>am aware of are designed under the assumption that the OC192 client signal 
>(be it from an ADM or a POS interface on a router) complies with standard 
>sonet jitter specifications (as defined in GR253 and whatever the 
>equivalent ITU document is).  However the 10GBASE-W interface is based on 
>ethernet jitter specifications and this might ultimately limit the 
>performance of the DWDM System (note that the 10G ethernet specs allow up 
>to 3X the jitter of an OC192 interface).
>I am not saying that  it is impossible to  directly connect a 10GBASE-W 
>interface to an existing OC192 DWDM system, but it is certainly not a 'no 
>brainer' and would require some analysis to understand the impact of the 
>ethernet jitter specs on the overall dwdm network design (i.e the 
>additional jitter from the ethernet interface may be what ultimately 
>limits the transmission distance).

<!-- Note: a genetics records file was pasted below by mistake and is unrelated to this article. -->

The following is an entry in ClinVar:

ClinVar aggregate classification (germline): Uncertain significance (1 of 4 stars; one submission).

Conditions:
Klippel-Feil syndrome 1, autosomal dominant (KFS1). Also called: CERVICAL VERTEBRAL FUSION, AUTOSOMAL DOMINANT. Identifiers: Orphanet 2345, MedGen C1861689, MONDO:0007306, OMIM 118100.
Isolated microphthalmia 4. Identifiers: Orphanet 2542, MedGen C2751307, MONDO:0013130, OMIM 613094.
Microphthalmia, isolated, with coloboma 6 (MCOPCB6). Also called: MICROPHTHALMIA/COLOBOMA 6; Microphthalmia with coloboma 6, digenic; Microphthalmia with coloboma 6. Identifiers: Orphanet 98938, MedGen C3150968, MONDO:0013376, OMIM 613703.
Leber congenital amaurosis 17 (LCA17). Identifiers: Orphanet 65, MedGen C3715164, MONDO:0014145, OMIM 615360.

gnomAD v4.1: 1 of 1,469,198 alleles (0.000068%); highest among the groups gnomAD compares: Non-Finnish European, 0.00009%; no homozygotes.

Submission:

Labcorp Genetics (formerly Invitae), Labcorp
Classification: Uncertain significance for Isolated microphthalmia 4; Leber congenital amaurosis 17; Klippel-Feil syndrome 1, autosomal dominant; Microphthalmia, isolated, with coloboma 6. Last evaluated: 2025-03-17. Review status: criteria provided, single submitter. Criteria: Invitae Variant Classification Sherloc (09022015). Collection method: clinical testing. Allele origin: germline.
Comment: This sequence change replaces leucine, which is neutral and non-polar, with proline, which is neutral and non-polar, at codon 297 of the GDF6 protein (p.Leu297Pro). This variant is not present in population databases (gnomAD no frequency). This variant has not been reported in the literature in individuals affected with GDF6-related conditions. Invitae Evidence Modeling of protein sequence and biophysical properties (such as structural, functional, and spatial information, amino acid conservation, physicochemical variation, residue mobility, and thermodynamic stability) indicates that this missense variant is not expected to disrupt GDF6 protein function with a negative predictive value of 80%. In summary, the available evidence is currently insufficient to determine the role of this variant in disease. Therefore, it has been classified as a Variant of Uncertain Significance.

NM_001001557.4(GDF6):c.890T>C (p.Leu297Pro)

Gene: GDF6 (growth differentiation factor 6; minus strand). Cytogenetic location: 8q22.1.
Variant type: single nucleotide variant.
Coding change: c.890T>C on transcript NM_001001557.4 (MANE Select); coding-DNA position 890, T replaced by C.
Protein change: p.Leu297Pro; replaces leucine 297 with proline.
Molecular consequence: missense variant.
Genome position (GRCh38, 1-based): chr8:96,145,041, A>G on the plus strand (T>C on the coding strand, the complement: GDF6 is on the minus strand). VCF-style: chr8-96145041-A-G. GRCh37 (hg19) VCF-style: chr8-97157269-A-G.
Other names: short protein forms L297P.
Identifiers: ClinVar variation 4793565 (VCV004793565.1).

>The other approach would be to design a new 10GBASE-W transponder 
>interface that 'cleans up' the jitter on the input and presents the line 
>side of the dwdm system with similar specs to those from a standard OC-192 
>signal. However this obviously requires a new plug in card specific  to 
>the 10GBASE-W.
>At 01:27 PM 1/16/2002, C. M. Heard wrote:
>>FYI: the following contribution to T1X1.5 (written by Tom
>>Alexander, David Martin, and Steve Gorshe) may be of interest,
>>as it presents a detailed argument that ELTE can be
>>realized within existing NEs -- e.g. as a 10GBASE-W line
>>card -- and does not require a separate external piece of
>>equipment.  That was exactly the message of the last slide
>>in the WIS MIB design team's IETF52 presentation (see
>>illustrating a 10GBASE-W interface on a SONET ADM.
>>Mike Heard
>>CONTRIBUTION#: T1X1.5/2002-027 (2X150270)
>>TITLE: Clarification of the 10GBASE-W Ethernet Line Terminating
>>Equipment (ELTE) function and its realization within existing SONET
>>DESC: This contribution clarifies the issues that have been raised with
>>regards to the proposed ELTE function, needed to adapt a 10GBASE-W
>>Ethernet WAN-PHY signal to a SONET/SDH STS-192c/VC-4-64c signal. In
>>particular, we demonstrate that such adaptation does not need
>>additional NEs; that is, the ELTE function can be realized by existing
>>NEs, and does not require new equipment to be added to a SONET/SDH
>>CONTACT(S): Steve Gorshe (Steve_Gorshe@xxxxxxxxxxxxxx (503) 431-7440)
>>SOURCE: Nortel Networks, PMC-Sierra